Kurt Granzow (00:38:23):
Yeah. So in the final year of that program, I was assigned as a youth and family minister in San Antonio, Texas. The summer before to Texas, I had spent, uh, four months in Japan on my own. So there was a ministry, well, a pastor, his wife ran an English conversation school there. And so she hired me for four months to come and do a fill-in position. And so I went on my own and just kind of popped myself down in Japan for four months and taught English, all the way up from infant, ah, toddlers to adults. And they were impressed with my ability to just kind of enter into a new situation on my own without knowing of the language and into a place in the city I was in, there’s not a lot of foreigners, so there were not really any other English speakers or anything like that.
Kurt Granzow (00:39:31):
And so they were eyeing me to go to another foreign country as a missionary during the whole time. So while I was in San Antonio, they were really trying to get me to, uh, get married because they don’t like to send single guys. They want to send a couple that want to send a married couple. And so I did get married. Um, I mean, it wasn’t an arranged marriage per se, but it was about as close as you can get. Like, it was very encouraged, like after the first date that they’re like, “Oh yeah, you could probably get married. You could probably propose, you could…” you know, it was just very, and I was thinking the whole time…
Suzie Sherman (00:40:14):
There was some obvious pressure toward…
Kurt Granzow (00:40:17):
Suzie Sherman (00:40:18):
…for the, both of you. Do you know? Um, do you remember when you, when you met your wife to be?
Kurt Granzow (00:40:25):
Oh yeah. I mean, she was a great person, I think, in another life. And in another time we would’ve ended up as great friends and I just felt a lot of, not just external pressure, but internal pressure. I just remember thinking, God, God has placed this wonderful woman in my life. And she’s great. All these opportunities, look at how great God is to me! Like, you know, I’ve been all over the world and they want to send me here and there. And the whole, the only problem is me. If I could just fix this part of me, if only I could just not have these feelings, if I could just be totally attracted to her, you know, that’s the only issue, otherwise, everything would be great. And so I just kind of tried to like muster through with that. And, you know, if I would just honor, God, God would honor me.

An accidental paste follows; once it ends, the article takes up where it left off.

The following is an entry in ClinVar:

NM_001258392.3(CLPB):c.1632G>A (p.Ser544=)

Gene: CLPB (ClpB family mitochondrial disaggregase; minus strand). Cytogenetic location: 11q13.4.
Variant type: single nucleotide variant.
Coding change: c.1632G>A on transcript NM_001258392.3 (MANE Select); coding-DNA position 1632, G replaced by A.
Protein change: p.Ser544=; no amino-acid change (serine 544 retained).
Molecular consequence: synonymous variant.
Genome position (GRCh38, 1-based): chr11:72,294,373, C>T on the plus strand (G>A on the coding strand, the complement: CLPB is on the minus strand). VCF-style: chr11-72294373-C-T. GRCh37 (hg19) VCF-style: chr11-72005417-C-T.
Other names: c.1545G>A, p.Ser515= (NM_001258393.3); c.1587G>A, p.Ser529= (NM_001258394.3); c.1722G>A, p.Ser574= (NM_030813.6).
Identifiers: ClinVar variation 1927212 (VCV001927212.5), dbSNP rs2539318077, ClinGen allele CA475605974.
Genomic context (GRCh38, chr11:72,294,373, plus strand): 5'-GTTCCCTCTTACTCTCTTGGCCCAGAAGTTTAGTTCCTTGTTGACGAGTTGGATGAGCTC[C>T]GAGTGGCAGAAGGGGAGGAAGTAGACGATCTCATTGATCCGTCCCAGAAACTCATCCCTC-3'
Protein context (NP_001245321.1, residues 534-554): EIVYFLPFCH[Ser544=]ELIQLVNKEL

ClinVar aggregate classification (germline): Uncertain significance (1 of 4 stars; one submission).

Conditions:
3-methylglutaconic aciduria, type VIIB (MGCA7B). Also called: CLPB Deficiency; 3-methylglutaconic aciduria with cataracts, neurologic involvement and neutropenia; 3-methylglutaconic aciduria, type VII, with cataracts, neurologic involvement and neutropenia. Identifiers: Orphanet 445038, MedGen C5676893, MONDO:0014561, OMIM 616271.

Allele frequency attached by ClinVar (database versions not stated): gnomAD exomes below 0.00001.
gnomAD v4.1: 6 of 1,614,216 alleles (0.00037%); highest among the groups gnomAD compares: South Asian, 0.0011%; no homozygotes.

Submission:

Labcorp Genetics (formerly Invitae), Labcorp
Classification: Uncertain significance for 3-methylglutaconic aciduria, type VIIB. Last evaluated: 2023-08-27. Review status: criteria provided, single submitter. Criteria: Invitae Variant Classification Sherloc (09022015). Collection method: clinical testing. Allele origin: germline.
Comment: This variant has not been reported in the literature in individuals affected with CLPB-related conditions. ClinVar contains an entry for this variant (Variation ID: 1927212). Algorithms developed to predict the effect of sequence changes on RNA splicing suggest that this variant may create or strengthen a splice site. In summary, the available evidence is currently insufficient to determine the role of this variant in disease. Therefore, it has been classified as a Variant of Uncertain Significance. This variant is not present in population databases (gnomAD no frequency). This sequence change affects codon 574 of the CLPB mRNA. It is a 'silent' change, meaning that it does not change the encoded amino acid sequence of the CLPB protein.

Kurt Granzow (00:41:25):
And so we got married and they assigned us to Brazil to go to Brazil. And so we went to Brazil and it all kind of hit the fan.
Suzie Sherman (00:41:37):
What do you mean?
Kurt Granzow (00:41:38):
Well, I mean, it was just, it was just super hard. I, she wasn’t happy there. Let’s just say she’s not the type of person who adjusts really well in another country. Like it’s really hard for her to learn another language. Um, adjusting to another cultural experience was very difficult for her. Um, she just, she grew up going to this church. She’s just very Midwestern kind of girl. And it’s just really hard for her. Like, you know, some people see a new country, a new language is exciting and like, honestly, that’s kind of how I view it. Like, I, I, I love it. I love being able to, to learn a new language and to throw myself into these things.
Kurt Granzow (00:42:27):
Like, it’s almost, it’s an adventure for me. It’s, it’s a, it’s a positive thing, but some people it’s, it’s very challenging and hard and stressful. And it was that.
Suzie Sherman (00:42:39):
That was, that wasn’t the only challenge. Right?
Kurt Granzow (00:42:42):
Well, obviously like our marriage…
Suzie Sherman (00:42:44):
She was married to a gay man.
Kurt Granzow (00:42:46):
Yes. Like, yeah. And it was, I mean, it’s almost like a cosmic joke. I mean, she literally saved herself for marriage. She was a virgin, and it’s like, then you marry a gay guy. So yeah, everything kind of hit the fan. She had to come back to the United States to ’cause she had, um, uh, an ovarian cyst that needed to be removed. And so we came back to San Antonio for her to do that. And while I was back in San Antonio, everything kind of exploded, I had shared with the pastor there in Brazil that like, Hey, we’re having some issues.
Kurt Granzow (00:43:23):
And he shared that he didn’t keep that confidential. Um, he shared that with the board for world missions and they kind of came back with like, “Oh, you guys are having problems. Are you gay? Are you gay? Are you gay?” And of course at the same time, I’m still embedded in that kind of paradigm. And I’m going, “No, I’m not gay! I’m not gay! I’m not gay! That’s part of my past.” And they said, well, you should be in ministry. It’s obvious that you have some skills and gifts in that area, but you guys should be in the United States where you guys can get counseling. So I resigned my call, at their suggestion, um, to Brazil, and asked to be put on a list for the United States, which puts me under another purview of another board. And again, I had to go through the whole kind of questioning thing “What’s going on? Are you gay? Are you gay? Are you gay?” So they finally came back and said, because of my background that, um, they didn’t feel it was the right career for me. Yeah, that career was over.
(Musical interlude) (00:44:28):
Excerpt of “Strings and Blips” by Adam Selzer.
Kurt Granzow (00:44:32):